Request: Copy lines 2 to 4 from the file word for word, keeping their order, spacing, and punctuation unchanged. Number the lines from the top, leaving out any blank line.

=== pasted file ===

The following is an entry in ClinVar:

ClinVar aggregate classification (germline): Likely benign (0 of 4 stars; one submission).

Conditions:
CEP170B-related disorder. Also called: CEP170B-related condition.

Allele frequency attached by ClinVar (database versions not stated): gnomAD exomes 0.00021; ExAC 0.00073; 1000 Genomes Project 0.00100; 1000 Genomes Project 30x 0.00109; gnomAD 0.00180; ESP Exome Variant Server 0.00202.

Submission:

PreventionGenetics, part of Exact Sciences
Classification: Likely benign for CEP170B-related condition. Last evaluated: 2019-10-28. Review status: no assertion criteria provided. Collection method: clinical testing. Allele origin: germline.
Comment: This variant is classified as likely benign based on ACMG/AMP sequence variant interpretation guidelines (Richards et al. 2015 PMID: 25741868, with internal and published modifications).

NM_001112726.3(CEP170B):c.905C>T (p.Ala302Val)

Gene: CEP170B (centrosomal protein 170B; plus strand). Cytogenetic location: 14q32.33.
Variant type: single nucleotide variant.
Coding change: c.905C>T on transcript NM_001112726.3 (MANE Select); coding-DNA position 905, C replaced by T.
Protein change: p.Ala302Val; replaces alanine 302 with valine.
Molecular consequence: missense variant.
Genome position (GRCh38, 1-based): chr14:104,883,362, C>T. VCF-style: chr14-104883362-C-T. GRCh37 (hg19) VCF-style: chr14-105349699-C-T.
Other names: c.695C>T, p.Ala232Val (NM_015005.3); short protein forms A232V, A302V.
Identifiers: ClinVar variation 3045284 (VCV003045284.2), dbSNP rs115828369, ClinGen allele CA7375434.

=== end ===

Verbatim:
ClinVar aggregate classification (germline): Likely benign (0 of 4 stars; one submission).

Conditions:
CEP170B-related disorder. Also called: CEP170B-related condition.